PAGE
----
Can we really look beyond Ludek Miklosko? No, of course not. In my view neither Craig Forrest nor Shaka Hislop were in the same league as Ludo.

Left Back

Similarly, Julian Dicks had a bit of competition from David Burrows, David Unsworth and Stuart Pearce, bur clearly Dicksy gets the nod.

Steve Potts: Loyal Servant

Right Back

Right back was a tricky position once Tim Breacker left and Steve Potts retired. Breacker was a fantastic player for West Ham, but my nod goes to Steve Potts who wasn’t just an excellent right back, but was brilliant in central defence.

Central Defenders

Here’s where it gets difficult. How on earth do you pick two from Alvin Martin, Tony Gale, Marc Rieper, Slaven Bilic and Rio Ferdinand. I can’t believe I am leaving out Alvin Martin, but I am going to plump for Slaven Bilic, who may have been a mercenary, but he was a brilliant, brilliant defender. And Rio Ferdinand looked the real deal from the moment he made his first team debut.

John Moncur Central Midfield

If anything, this was our weakest position in the 1990s. If you think about it, few of the likes of Don Hutchinson, John Moncur, Martin Allen, Ian Bishop, Danny Williamson, Steve Lomas or Frank Lampard in his early days, were likely to strike fear into the hearts of the opposition. Eyal Berkovic, on the other hand, was a different kettle of fish. Playing behind the front two, he was a brilliant playmaker, and formed a superb understanding with John Hartson (apart from when Hartson was kicking him in the head). So it’s Eyal Berkovic and John Moncur for me. Moncur was a tenacious midfielder with a good tackle and a powerful shot. I’d like to have gone for Ian Bishop, but if it’s 4-4-2 with two wingers you need a tackling midfielder in there, putting it about a bit.

Tricky Trevor Sinclair


We also had a nice line in tricky wingers. Stuart Slater, Mark Robson, Kevin Keen, Matty Holmes, Michael Hughes, Stan Laziridis, Hugo Porfirio, Trevor Sinclair and Joe Cole are the leading candidates. Laziridis was always a favourite of mine, possibly because he was the first footballer I ever interviewed. In the end I’ll go for Trevor Sinclair on the right and Joe Cole on the left. Hugo Porfirio was another one of those players who came, made an impact, thought he was better than us and left for oblivion. If he had stayed I believe he could have become a great player for us.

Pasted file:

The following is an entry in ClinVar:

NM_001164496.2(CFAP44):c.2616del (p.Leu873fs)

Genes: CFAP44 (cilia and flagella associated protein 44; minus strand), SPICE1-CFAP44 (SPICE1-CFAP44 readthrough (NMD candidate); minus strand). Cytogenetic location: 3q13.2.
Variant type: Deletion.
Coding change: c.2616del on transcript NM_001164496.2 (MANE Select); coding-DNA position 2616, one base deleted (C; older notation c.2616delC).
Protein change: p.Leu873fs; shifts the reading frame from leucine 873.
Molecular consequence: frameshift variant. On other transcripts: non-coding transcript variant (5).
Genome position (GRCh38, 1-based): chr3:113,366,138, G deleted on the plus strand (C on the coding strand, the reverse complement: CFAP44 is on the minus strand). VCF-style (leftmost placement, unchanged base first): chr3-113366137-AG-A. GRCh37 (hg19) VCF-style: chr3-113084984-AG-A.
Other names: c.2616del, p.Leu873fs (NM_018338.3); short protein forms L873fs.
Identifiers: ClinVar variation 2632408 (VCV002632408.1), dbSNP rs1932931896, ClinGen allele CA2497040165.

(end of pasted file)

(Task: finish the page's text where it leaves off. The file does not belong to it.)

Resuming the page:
John Hartson


Despite a rich vein of goalscorers including Tony Cottee, Trevor Morley, Jimmy Quinn, Clive Allen and Paul Kitson, the two obvious picks for me are Paolo di Canio and John Hartson. Hartson, together with Kitson, saved us from relegation and Di Canio remains the greatest player I have ever seen in a West Ham shirt.

So here’s my team: Miklosko, Potts, Dicks, Ferdinand, Bilic, Cole, Sinclair, Moncur, Berkovic, Hartson, Di Canio. And on the subs bench: Hislop, Rieper, Morley, Cottee, Bishop.

Feel free to disagree!

Transfer Gossip

Come Back Carlton Cole

Carlton Cole: Missed

It is now clear that we are going to struggle to sign a marquee striker before deadline, unless we can shift out the likes of Taylor, Vaz Te or McCartney, or even all three. There is, of course another option, albeit an unlikely one. Bring back Carlton Cole. Ok, Ok, I know, but bear with me.

As I understand it, Carlton was offered a new contract but didn’t accept it. He felt he’d be better of pursuing other options. Well, so far that hasn’t quite worked for him. There have been suggestions that he might go to France, Turkey or the USA, or even to Crystal Palace. Now he might be playing a very skilful game of poker, who knows? But if we get to 31 August and Carlton hasn’t found a new home, I wonder whether Sam Allardyce might offer him a way back. Yes, he’d have to eat a bit of humble pie, and the deal may not be the one that was of offer in May, but what do you think he’d rather do, languish in the Championship or come back to a club that he has a real affinity with.

Carlton Cole may not be a prolific goalscorer, and last season didn’t have the best of times, but we all know he would give his all, and be a great understudy to a player who is notoriously injury prone. We could do far worse,